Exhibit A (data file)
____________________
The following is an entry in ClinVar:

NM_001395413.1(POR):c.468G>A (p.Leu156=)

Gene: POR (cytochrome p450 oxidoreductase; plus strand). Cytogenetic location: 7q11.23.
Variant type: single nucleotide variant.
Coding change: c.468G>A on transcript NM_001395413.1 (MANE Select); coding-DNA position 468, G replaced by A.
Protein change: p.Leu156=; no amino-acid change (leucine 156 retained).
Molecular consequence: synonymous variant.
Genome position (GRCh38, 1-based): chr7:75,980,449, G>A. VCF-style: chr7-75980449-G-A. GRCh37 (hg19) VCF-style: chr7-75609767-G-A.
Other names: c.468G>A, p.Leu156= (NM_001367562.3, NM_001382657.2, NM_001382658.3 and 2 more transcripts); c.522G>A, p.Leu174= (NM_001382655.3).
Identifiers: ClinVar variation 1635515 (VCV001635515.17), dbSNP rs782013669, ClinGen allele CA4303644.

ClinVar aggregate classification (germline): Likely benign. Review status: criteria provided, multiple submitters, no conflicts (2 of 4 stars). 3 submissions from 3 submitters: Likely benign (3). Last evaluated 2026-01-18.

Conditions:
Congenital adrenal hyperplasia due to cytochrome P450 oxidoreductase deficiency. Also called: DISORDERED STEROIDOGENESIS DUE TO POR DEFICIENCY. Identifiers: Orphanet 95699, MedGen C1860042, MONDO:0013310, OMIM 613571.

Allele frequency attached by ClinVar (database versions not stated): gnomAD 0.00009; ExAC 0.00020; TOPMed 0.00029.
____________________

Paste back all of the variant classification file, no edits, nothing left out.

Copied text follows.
The following is an entry in ClinVar:

NM_001395413.1(POR):c.468G>A (p.Leu156=)

Gene: POR (cytochrome p450 oxidoreductase; plus strand). Cytogenetic location: 7q11.23.
Variant type: single nucleotide variant.
Coding change: c.468G>A on transcript NM_001395413.1 (MANE Select); coding-DNA position 468, G replaced by A.
Protein change: p.Leu156=; no amino-acid change (leucine 156 retained).
Molecular consequence: synonymous variant.
Genome position (GRCh38, 1-based): chr7:75,980,449, G>A. VCF-style: chr7-75980449-G-A. GRCh37 (hg19) VCF-style: chr7-75609767-G-A.
Other names: c.468G>A, p.Leu156= (NM_001367562.3, NM_001382657.2, NM_001382658.3 and 2 more transcripts); c.522G>A, p.Leu174= (NM_001382655.3).
Identifiers: ClinVar variation 1635515 (VCV001635515.17), dbSNP rs782013669, ClinGen allele CA4303644.

ClinVar aggregate classification (germline): Likely benign. Review status: criteria provided, multiple submitters, no conflicts (2 of 4 stars). 3 submissions from 3 submitters: Likely benign (3). Last evaluated 2026-01-18.

Conditions:
Congenital adrenal hyperplasia due to cytochrome P450 oxidoreductase deficiency. Also called: DISORDERED STEROIDOGENESIS DUE TO POR DEFICIENCY. Identifiers: Orphanet 95699, MedGen C1860042, MONDO:0013310, OMIM 613571.

Allele frequency attached by ClinVar (database versions not stated): gnomAD 0.00009; ExAC 0.00020; TOPMed 0.00029.